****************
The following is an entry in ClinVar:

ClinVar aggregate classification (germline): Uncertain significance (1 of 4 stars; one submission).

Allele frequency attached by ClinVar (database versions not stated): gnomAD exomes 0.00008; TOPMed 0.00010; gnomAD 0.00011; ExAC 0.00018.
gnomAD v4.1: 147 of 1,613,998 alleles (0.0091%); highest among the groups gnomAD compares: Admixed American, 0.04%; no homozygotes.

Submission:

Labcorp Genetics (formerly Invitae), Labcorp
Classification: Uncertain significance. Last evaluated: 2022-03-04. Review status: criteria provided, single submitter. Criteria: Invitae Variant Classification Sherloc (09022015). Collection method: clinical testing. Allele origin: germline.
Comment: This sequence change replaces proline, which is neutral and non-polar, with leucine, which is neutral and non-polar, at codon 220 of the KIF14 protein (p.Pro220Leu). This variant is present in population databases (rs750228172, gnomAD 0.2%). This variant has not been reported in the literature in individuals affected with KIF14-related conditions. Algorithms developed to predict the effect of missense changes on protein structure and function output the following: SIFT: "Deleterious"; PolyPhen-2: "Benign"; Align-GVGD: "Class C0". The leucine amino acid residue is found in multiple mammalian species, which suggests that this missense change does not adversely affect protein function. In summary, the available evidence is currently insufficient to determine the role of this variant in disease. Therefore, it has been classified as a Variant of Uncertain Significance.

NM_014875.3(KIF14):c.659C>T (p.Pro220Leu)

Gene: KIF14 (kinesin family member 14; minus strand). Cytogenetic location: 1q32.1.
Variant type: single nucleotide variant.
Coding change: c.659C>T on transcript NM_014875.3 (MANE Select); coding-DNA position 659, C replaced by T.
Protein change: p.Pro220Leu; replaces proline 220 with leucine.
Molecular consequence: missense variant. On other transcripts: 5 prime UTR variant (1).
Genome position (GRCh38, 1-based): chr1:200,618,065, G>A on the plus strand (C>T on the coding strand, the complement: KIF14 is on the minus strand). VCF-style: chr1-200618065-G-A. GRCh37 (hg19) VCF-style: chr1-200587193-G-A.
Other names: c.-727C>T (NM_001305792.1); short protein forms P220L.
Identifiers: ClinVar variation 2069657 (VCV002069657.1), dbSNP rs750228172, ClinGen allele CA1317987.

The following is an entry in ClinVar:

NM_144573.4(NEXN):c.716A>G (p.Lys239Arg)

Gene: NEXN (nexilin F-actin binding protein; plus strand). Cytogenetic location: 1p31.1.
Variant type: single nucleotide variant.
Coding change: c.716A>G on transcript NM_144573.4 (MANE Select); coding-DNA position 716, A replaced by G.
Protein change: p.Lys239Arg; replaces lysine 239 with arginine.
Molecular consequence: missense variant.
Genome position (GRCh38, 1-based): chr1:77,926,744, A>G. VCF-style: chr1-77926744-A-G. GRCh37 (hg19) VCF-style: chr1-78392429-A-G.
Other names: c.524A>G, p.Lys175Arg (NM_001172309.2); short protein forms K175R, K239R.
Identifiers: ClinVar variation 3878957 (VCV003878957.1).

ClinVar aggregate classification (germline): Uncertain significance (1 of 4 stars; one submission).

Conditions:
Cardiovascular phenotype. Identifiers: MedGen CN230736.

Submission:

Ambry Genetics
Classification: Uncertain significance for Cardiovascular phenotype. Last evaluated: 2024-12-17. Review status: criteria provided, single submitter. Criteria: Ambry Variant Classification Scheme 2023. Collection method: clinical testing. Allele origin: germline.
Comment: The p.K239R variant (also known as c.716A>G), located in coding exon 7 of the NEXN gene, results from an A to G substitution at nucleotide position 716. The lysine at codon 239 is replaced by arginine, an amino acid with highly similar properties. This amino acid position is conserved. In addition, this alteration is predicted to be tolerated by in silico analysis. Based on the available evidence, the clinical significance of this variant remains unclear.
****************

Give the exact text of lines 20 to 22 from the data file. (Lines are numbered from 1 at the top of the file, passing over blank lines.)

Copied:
Gene: NEXN (nexilin F-actin binding protein; plus strand). Cytogenetic location: 1p31.1.
Variant type: single nucleotide variant.
Coding change: c.716A>G on transcript NM_144573.4 (MANE Select); coding-DNA position 716, A replaced by G.